JACKSONVILLE, Fla. -- In the world of infotainment, it seems Discovery Channel has jumped into the murky waters of what is fact and what isn't.
Their latest special on the prehistoric shark giant called Megaladon was a real viewer grabber.
5 million people watched the film produced to mimic a documentary.
But there's a problem: By Discovery Channel's own admission, the quote "scientists" used in the film were actually actors.
And a disclaimer in the credits said some of the information was dramatized in an attempt to make it seem like the giant shark may still be flopping around out there.
Turns out, actual scientists say that's totally impossible and the film was mostly science fiction.
And that caused an uproar on social media against the network that many love and trust.
"You might half expect this from some other network ... But discovery? What's next ... History channel telling me Abe Lincoln was a Ghostbuster?"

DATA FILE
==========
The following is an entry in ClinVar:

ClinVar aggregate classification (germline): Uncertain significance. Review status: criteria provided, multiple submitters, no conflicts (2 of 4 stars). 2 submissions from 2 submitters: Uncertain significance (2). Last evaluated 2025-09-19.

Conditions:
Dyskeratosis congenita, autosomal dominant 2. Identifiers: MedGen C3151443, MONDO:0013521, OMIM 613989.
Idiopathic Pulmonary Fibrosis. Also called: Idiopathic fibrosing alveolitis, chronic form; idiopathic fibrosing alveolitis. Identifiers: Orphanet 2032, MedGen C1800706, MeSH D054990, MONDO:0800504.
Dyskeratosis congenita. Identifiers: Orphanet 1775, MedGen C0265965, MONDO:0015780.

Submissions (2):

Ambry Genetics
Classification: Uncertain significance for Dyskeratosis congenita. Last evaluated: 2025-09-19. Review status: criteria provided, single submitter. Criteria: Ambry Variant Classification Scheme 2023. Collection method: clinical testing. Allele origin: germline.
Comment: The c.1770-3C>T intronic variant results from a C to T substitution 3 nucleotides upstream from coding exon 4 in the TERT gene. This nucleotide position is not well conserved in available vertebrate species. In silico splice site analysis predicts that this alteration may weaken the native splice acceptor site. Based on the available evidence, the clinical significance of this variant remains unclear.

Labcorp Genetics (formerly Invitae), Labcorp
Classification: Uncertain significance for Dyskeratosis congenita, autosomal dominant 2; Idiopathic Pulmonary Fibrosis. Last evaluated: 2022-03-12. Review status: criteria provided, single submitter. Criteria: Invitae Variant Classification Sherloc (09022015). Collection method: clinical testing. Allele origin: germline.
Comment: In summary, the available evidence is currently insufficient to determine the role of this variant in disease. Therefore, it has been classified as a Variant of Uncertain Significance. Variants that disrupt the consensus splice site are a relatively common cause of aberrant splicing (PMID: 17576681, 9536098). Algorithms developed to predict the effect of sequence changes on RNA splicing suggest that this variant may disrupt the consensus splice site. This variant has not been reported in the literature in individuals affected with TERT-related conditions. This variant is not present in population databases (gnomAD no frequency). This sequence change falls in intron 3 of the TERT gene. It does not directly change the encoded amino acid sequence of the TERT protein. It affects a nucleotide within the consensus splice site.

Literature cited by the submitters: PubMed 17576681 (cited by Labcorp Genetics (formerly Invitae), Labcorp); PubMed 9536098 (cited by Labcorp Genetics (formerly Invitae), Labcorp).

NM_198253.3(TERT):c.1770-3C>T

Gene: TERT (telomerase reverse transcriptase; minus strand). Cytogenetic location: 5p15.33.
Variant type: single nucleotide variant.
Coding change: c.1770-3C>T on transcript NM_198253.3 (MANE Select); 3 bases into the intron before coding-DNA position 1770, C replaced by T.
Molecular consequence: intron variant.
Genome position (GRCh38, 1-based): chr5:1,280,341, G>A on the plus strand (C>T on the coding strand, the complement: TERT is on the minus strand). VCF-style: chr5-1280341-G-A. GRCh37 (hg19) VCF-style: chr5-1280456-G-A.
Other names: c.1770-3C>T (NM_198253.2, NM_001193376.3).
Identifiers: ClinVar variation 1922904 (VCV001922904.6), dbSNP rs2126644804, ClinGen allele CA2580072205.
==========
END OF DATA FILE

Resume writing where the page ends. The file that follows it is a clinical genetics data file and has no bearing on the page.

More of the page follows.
Dr. Quinton White is the executive director of Jacksonville University's Marine Science Research Institute.
He's said these so called documentaries get on his nerves.
Remember Discovery's film about the existence of mermaids?
"I got all these calls about mermaids, they still don't exist."
But, annoying calls aside, he said the bigger issue is that people will accept this as fact.
"Bothers me a lot when they play these fake documentaries," he said. "Because they promote fake science, they want to believe it but it's not true."
To go a step further, Discovery put a poll question on their website after the film aired.
Seventy-one percent of voters said they believe the Megaladon could still exist.
Dr. White is pretty definitive on how he would vote.
"No ... No no."
First Coast News